Reid: Payroll tax bill doesn't include online poker

17 February 2012
WASHINGTON, D.C. -- Sen. Harry Reid put a sudden end to speculation and the hopes of card sharks when he declared that major payroll tax legislation unveiled Thursday did not contain legalization for Internet poker.

As details of the tax cut bill were being unfurled, Reid, the Senate majority leader from Nevada, said online poker was not in it. He did not elaborate on a quick comment made to a reporter as he entered a Senate elevator.

Poker players had invested in some hope the payroll tax bill could be the setting to legalize poker-playing on the Internet and establish sets of rules for games to be licensed and overseen by a federal agency and the states.

They plan to continue their vigil.

"While we were hopeful the payroll tax bill would include a bill to license and regulate online poker in the U.S., the Poker Players Alliance supports any other vehicle in which this can happen this year and believe this is a decision best left to the lawmakers," said Rich Muny, vice president of player relations for the organization.

As Nevada gaming companies seek to tap a new and lucrative source of revenue online, Reid has been engaged in negotiations with Sen. Jon Kyl, R-Ariz., on the topic.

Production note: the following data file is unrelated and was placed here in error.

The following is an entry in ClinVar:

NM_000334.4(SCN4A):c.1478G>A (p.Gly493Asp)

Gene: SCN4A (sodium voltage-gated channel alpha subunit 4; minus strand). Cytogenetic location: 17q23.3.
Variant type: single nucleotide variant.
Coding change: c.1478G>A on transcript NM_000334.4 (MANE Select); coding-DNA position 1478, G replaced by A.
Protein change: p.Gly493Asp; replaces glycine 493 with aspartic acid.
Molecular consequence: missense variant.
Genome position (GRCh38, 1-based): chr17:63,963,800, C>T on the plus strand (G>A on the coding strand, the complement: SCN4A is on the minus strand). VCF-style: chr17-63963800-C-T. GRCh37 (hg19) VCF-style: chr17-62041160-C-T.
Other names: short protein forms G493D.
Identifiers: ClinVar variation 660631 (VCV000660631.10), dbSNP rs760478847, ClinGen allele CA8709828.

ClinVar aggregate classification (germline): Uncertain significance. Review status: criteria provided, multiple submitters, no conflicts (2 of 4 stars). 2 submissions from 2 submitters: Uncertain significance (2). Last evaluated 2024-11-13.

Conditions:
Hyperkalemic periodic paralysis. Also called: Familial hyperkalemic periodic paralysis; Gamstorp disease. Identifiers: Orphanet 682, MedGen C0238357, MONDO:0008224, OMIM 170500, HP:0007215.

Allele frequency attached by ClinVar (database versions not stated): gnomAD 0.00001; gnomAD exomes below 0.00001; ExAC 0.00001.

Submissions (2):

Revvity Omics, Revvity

The talks have been taking place under a veil of public silence, which served to stoke rumors and speculation about their progress.

It also prompted push back lobbying by Indian tribes worried about being left out of any deal, and also lottery interests that prefer online poker be made legal through state action and not by the federal government.

Proponents of legalization had estimated that a federal bill could yield about $30 billion in revenue through license fees and taxes, but few details emerged as to whether poker even was on the table during negotiations on the payroll tax measure.

The payroll tax bill was expected to be one of the few major bills able to pass Congress before the November elections. Lawmakers are expected to return to work following Election Day.

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